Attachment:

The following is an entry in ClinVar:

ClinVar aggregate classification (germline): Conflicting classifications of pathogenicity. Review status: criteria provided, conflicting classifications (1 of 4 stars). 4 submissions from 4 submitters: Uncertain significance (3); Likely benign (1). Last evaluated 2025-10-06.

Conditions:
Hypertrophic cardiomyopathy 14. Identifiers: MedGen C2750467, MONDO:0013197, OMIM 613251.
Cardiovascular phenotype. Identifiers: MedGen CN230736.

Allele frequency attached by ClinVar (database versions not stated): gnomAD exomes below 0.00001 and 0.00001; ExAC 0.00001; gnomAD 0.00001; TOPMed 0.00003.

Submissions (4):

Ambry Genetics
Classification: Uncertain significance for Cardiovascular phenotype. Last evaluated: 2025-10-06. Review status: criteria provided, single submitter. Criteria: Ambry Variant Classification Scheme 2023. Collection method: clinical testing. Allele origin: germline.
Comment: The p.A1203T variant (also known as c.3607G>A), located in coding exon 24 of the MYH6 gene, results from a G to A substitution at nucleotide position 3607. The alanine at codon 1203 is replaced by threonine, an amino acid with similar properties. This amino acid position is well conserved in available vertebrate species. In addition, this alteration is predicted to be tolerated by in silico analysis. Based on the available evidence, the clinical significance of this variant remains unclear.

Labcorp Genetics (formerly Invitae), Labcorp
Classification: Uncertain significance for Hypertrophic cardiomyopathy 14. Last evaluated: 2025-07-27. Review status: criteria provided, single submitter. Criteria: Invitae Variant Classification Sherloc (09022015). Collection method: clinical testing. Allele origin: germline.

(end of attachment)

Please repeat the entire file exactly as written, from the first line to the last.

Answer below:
The following is an entry in ClinVar:

ClinVar aggregate classification (germline): Conflicting classifications of pathogenicity. Review status: criteria provided, conflicting classifications (1 of 4 stars). 4 submissions from 4 submitters: Uncertain significance (3); Likely benign (1). Last evaluated 2025-10-06.

Conditions:
Hypertrophic cardiomyopathy 14. Identifiers: MedGen C2750467, MONDO:0013197, OMIM 613251.
Cardiovascular phenotype. Identifiers: MedGen CN230736.

Allele frequency attached by ClinVar (database versions not stated): gnomAD exomes below 0.00001 and 0.00001; ExAC 0.00001; gnomAD 0.00001; TOPMed 0.00003.

Submissions (4):

Ambry Genetics
Classification: Uncertain significance for Cardiovascular phenotype. Last evaluated: 2025-10-06. Review status: criteria provided, single submitter. Criteria: Ambry Variant Classification Scheme 2023. Collection method: clinical testing. Allele origin: germline.
Comment: The p.A1203T variant (also known as c.3607G>A), located in coding exon 24 of the MYH6 gene, results from a G to A substitution at nucleotide position 3607. The alanine at codon 1203 is replaced by threonine, an amino acid with similar properties. This amino acid position is well conserved in available vertebrate species. In addition, this alteration is predicted to be tolerated by in silico analysis. Based on the available evidence, the clinical significance of this variant remains unclear.

Labcorp Genetics (formerly Invitae), Labcorp
Classification: Uncertain significance for Hypertrophic cardiomyopathy 14. Last evaluated: 2025-07-27. Review status: criteria provided, single submitter. Criteria: Invitae Variant Classification Sherloc (09022015). Collection method: clinical testing. Allele origin: germline.